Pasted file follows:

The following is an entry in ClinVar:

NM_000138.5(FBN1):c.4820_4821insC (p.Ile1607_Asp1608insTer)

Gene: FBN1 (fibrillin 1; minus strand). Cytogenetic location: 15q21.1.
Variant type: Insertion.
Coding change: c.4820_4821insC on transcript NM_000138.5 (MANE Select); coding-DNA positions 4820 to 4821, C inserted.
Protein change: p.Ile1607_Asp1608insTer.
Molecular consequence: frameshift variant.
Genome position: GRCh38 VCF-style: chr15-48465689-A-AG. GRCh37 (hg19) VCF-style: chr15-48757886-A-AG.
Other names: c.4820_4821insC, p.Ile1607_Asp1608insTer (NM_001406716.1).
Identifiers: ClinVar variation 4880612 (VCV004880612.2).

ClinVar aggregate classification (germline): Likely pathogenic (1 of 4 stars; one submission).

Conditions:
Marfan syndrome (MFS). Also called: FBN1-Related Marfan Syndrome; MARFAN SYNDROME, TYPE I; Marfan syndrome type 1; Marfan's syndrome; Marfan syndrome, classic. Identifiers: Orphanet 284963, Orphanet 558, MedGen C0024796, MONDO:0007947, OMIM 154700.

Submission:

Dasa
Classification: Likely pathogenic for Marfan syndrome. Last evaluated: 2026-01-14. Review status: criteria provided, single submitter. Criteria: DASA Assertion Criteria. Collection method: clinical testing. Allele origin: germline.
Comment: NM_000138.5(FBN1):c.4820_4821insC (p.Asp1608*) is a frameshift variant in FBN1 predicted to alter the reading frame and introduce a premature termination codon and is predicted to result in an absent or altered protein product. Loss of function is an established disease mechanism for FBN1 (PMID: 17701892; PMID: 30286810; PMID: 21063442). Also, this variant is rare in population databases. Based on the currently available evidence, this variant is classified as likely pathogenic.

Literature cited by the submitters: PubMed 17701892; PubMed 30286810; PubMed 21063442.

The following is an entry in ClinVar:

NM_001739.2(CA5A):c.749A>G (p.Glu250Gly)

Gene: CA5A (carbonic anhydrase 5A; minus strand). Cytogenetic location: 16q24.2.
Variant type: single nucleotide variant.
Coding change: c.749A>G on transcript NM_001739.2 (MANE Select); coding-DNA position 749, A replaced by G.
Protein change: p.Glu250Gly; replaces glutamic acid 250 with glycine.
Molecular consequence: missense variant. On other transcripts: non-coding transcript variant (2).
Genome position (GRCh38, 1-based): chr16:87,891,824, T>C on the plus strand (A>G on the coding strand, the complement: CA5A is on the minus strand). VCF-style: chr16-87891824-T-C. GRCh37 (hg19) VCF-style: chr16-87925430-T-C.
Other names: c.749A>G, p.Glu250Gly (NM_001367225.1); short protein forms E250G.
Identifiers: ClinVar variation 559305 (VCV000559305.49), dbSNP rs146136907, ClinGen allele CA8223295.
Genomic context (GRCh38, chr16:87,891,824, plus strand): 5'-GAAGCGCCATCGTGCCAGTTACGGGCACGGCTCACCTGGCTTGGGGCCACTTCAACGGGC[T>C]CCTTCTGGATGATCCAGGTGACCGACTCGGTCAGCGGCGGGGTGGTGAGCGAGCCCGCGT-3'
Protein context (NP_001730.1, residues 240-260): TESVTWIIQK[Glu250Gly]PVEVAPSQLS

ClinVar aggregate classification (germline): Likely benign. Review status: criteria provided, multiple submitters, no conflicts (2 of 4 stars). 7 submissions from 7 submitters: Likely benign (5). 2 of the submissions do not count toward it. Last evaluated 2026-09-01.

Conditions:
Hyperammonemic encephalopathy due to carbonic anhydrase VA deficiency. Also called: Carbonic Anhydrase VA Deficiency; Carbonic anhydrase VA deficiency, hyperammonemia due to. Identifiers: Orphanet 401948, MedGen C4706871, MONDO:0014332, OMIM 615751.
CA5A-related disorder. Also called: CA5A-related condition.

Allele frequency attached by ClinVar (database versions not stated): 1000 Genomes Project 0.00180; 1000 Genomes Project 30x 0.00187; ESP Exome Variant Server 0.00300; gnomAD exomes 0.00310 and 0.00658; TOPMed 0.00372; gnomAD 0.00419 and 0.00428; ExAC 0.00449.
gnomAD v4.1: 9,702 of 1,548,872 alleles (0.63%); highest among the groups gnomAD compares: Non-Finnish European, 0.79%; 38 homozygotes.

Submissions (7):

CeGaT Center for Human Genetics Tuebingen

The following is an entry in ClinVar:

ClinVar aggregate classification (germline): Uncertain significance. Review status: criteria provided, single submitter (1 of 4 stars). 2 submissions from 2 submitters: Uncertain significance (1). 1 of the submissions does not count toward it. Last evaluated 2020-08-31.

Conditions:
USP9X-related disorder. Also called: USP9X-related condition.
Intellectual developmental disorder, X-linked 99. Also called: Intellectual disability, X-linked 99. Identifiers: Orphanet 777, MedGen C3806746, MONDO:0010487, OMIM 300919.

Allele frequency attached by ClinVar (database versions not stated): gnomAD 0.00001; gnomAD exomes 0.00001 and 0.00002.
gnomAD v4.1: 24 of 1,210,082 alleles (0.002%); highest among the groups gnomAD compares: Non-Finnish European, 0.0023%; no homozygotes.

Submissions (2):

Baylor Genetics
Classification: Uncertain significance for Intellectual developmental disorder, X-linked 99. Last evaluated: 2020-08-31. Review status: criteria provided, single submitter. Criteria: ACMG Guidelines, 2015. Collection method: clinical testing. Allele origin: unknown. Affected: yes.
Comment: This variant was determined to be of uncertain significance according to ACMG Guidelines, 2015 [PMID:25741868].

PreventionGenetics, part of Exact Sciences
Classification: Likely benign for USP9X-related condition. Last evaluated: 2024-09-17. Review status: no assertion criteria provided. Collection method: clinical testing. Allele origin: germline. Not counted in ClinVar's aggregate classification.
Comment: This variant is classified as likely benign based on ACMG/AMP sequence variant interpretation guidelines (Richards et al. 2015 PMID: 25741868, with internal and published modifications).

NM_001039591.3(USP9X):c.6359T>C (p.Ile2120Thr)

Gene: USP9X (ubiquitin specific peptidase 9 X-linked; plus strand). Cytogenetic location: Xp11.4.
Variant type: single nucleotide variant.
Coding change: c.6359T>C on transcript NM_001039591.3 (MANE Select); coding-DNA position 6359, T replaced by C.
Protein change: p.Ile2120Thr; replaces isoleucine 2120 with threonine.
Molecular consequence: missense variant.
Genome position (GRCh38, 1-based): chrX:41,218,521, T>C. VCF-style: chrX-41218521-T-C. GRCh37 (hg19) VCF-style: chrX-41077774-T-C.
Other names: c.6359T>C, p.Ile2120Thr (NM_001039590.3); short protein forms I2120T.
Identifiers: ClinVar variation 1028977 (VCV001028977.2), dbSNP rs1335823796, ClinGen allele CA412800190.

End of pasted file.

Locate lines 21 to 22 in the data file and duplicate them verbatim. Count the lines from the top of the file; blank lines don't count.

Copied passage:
Gene: CA5A (carbonic anhydrase 5A; minus strand). Cytogenetic location: 16q24.2.
Variant type: single nucleotide variant.